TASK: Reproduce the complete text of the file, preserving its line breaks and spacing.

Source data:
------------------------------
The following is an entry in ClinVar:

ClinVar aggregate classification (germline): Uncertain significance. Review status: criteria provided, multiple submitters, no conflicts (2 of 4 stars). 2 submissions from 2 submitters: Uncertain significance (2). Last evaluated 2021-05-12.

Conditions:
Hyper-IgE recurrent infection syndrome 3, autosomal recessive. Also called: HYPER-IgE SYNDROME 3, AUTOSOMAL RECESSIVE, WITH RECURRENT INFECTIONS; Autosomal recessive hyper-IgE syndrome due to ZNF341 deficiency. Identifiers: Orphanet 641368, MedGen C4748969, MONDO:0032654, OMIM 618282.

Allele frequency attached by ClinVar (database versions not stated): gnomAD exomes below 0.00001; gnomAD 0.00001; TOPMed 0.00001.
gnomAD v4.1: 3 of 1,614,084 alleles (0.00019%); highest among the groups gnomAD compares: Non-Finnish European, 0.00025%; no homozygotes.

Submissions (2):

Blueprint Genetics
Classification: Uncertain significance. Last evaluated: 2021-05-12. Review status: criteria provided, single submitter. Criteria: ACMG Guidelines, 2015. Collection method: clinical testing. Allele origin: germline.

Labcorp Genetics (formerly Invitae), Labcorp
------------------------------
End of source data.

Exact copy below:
The following is an entry in ClinVar:

ClinVar aggregate classification (germline): Uncertain significance. Review status: criteria provided, multiple submitters, no conflicts (2 of 4 stars). 2 submissions from 2 submitters: Uncertain significance (2). Last evaluated 2021-05-12.

Conditions:
Hyper-IgE recurrent infection syndrome 3, autosomal recessive. Also called: HYPER-IgE SYNDROME 3, AUTOSOMAL RECESSIVE, WITH RECURRENT INFECTIONS; Autosomal recessive hyper-IgE syndrome due to ZNF341 deficiency. Identifiers: Orphanet 641368, MedGen C4748969, MONDO:0032654, OMIM 618282.

Allele frequency attached by ClinVar (database versions not stated): gnomAD exomes below 0.00001; gnomAD 0.00001; TOPMed 0.00001.
gnomAD v4.1: 3 of 1,614,084 alleles (0.00019%); highest among the groups gnomAD compares: Non-Finnish European, 0.00025%; no homozygotes.

Submissions (2):

Blueprint Genetics
Classification: Uncertain significance. Last evaluated: 2021-05-12. Review status: criteria provided, single submitter. Criteria: ACMG Guidelines, 2015. Collection method: clinical testing. Allele origin: germline.

Labcorp Genetics (formerly Invitae), Labcorp